November 16th 2018
EPIC - Empowering People in Care are very concerned at use of handcuffs and pepper-spray on children
EPIC – Empowering People In Care, has expressed serious concern at the findings by the Health Information and Quality Authority (HIQA) in an announced inspection of the Gleann Alainn Special Care Unit in Cork.
Special care units can often be challenging environments for both the children placed in these units and the staff. Children placed in these units are often extremely traumatised and do require significant levels of support. If we are to achieve positive outcomes for them we have to ensure that the maximum level of support is given to every child based on their own individual needs.
As a minimum standard, all staff working in these units must have access to appropriate training, including refresher training, as part of a continuous professional development programme to enable them to provide care in accordance with evidence based practice, the statement of purpose and policies and procedures.
In the report issued by HIQA they found that a significant number of staff did not have training in key areas nor did they have an adequate understanding of the requirements of the regulations.
The report also found that the unit did not have a sufficient skill mix of staff members in the special care unit at all times and that the unit did not have appropriate numbers of staff present at all times.
The question that must be asked is if sufficient numbers of appropriately trained staff, with the optimum mix of skills, had been present on the unit at all times and if all care practices, operational policies and procedures had been in place, would this not have helped to reduce the large number of significant events, including “incidents of violence and aggression” that took place in the unit?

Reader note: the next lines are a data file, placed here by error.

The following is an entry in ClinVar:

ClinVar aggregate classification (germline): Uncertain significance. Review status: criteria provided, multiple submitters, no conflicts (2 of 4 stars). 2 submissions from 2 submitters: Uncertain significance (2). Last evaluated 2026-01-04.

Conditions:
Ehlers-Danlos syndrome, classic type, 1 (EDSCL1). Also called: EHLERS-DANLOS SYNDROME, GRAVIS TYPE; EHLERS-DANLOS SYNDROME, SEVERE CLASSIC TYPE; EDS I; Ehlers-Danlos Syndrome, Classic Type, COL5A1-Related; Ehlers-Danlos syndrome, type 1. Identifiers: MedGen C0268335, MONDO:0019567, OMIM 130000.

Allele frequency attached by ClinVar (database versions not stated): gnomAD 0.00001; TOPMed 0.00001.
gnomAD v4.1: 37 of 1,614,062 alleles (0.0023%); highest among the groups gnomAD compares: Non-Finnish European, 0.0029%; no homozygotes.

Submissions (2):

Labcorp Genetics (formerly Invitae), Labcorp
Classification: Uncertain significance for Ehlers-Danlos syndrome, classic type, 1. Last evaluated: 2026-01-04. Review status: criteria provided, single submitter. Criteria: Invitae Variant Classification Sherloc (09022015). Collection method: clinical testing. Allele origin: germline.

The CEO of EPIC, Terry Dignan, commented:
“Successive HIQA reports point to an ongoing issue in properly resourcing our special care units. It’s imperative that we don’t continue to fail often very vulnerable children by providing in adequate levels of care and support.
EPIC has very serious concerns that the use handcuffs and pepper spray would be seen as an appropriate response to managing the behaviour of a child at any time, but particularly in light of the failings to provide sufficient levels of training to the staff responsible for caring for these children, as highlighted in the HIQA report.
Children placed in the care of the state should not be criminalised because of the failings of the state.”
Notes to the Editor
For all media enquiries or to arrange an interview please contact:
Terry Dignan, CEO of EPIC
Telephone: 01 8727 661 Mobile: 087 2370269 Email: email@example.com Website: www.epiconline.ie Twitter: @epicireland Facebook: http://www.facebook.com/epicireland
EPIC (formerly IAYPIC) is an independent association that works throughout the Republic of Ireland, with and for children and young people who are currently living in care or who have experience of living in care.
EPIC is a company limited by guarantee, registered at 7 Red Cow Lane, Smithfield, Dublin 7, D07 KX52. Company Registration No. 381973. Registered Charity No. 20055080. CHY No. 15742. Chairperson: S. Commins. Company Secretary: D. Maher. Directors: H. Jenkinson, D. Maher, C. Moloney, D. Mullen, G. Noble, M. Ryan. A. Gilligan